Glad you came to visit!
Got something to say? Email me at fastweedpuller at gmail dot com.
Wisdom from the sage
"We have lived our lives by the assumption that what was good for us would be good for the world. We have been wrong. We must change our lives so that it will be possible to live by the contrary assumption, that what is good for the world will be good for us. And that requires that we make the effort to know the world and learn what is good for it."
--from an essay in "The Long-Legged House"
"The word agriculture, after all, does not mean "agriscience," much less "agribusiness." It means "cultivation of land." And cultivation is at the root of the sense both of culture and of cult. The ideas of tillage and worship are thus joined in culture. And these words all come from an Indo-European root meaning both "to revolve" and "to dwell." To live, to survive on the earth, to care for the soil, and to worship, all are bound at the root to the idea of a cycle. It is only by understanding the cultural complexity and largeness of the concept of agriculture that we can see the threatening diminishments implied by the term "agribusiness."
"Odd as I am sure it will appear to some, I can think of no better form of personal involvement in the cure of the environment than that of gardening. A person who is growing a garden, if he is growing it organically, is improving a piece of the world. He is producing something to eat, which makes him somewhat independent of the grocery business, but he is also enlarging, for himself, the meaning of food and the pleasure of eating."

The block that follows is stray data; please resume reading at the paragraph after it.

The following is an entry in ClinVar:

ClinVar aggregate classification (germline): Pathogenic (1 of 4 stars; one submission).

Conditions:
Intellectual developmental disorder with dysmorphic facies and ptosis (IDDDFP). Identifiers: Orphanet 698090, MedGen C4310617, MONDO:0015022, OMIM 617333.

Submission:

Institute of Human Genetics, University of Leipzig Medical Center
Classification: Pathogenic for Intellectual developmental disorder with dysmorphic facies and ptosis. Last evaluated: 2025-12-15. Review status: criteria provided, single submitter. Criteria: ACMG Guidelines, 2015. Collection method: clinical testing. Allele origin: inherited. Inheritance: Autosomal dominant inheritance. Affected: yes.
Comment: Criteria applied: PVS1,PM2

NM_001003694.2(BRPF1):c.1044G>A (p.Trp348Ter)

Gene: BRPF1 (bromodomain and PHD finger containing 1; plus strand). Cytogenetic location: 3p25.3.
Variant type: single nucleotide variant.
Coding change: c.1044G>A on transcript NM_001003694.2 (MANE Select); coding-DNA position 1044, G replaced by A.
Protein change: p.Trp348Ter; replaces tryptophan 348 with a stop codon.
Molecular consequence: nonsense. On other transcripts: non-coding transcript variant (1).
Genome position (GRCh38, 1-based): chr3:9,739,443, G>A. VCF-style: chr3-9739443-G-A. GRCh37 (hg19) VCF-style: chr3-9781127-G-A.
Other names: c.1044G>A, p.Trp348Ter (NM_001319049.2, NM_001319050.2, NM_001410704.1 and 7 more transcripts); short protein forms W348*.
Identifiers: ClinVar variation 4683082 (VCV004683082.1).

--both the above are from essays in "The Art of the Commonplace: Agrarian Essays"
Is this so hard to believe?
"An atheist is just somebody who feels about Yahweh the way any decent Christian feels about Thor, or Ba'al, or The Golden Calf. As has been said before, we are all atheists about most of the gods that humanity has ever believed in. Some of us just go one god further," Richard Dawkins, 2002.
Have a good time — you deserve it after all that laborious garden work!
I’m amazed that you work 40-50 hours, farm, raise kids, and maintain a relationship with your spouse! It’s amazing! (though I did read your post on complaining – even though you chose it, it doesn’t make it any less amazing!)
Our tomatoes aren’t near ready, but when they are, I’m excited to make some sauces. I don’t know that I have the discipline to can – the freezer works so well. I’m reading more and more blogs where people can, though… perhaps I should suck it up and give it a try.
Congratulations on your husband’s publishing. My significant other is in the business of getting publications accepted, and I know it’s exciting to be successful. (And Harper’s! That, too, is amazing.)
I’m going to go before I use the word “amazing” again…
Gigi: Thanks! I liked not having to think about the blog for a couple of days. Not that I got anything else accomplished.
Daisy, you are so sweet. Freezing works great too and the only disadvantage I can see with freezing is it requires forethought to thaw the stuff, oh and space, which is really at a premium in our freezer right now! But yes, don’t feel like you “need” to can unless you want to. Thanks for the kudos to the hubby on his book. I am proud, yep, mainly because his work is pretty cool. I will keep you all posted on new projects as the guy seems to always have something up his sleeve.